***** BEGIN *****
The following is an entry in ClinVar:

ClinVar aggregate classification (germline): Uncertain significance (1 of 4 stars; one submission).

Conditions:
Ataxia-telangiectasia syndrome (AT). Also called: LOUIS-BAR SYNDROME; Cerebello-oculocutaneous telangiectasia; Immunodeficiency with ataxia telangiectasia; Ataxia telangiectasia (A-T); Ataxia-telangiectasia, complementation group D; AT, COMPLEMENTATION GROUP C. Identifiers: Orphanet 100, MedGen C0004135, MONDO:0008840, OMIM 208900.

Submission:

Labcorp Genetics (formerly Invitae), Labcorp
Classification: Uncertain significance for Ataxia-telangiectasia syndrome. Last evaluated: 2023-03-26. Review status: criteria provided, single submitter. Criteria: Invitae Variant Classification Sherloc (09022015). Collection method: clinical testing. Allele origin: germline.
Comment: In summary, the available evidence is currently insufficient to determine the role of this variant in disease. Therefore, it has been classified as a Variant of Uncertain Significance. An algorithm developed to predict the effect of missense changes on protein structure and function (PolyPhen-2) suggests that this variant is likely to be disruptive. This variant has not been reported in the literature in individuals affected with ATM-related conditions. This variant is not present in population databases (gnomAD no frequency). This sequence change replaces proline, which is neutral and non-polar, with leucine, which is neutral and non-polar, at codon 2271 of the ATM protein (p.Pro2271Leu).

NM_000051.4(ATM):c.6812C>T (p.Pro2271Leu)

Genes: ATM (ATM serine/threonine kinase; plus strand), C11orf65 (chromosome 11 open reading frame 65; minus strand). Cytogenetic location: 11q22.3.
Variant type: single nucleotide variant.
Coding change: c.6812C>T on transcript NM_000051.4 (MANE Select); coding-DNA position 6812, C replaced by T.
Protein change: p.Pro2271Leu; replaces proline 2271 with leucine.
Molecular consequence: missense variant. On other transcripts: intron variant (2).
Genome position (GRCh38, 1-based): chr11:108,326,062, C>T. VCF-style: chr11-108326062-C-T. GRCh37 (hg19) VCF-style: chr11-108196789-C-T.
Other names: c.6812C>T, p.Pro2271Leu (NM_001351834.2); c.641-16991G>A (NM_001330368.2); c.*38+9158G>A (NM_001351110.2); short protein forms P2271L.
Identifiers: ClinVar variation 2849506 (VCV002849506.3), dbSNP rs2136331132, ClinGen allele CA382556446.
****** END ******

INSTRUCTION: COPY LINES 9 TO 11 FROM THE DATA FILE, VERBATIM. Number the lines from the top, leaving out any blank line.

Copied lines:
NM_000051.4(ATM):c.6812C>T (p.Pro2271Leu)

Genes: ATM (ATM serine/threonine kinase; plus strand), C11orf65 (chromosome 11 open reading frame 65; minus strand). Cytogenetic location: 11q22.3.
Variant type: single nucleotide variant.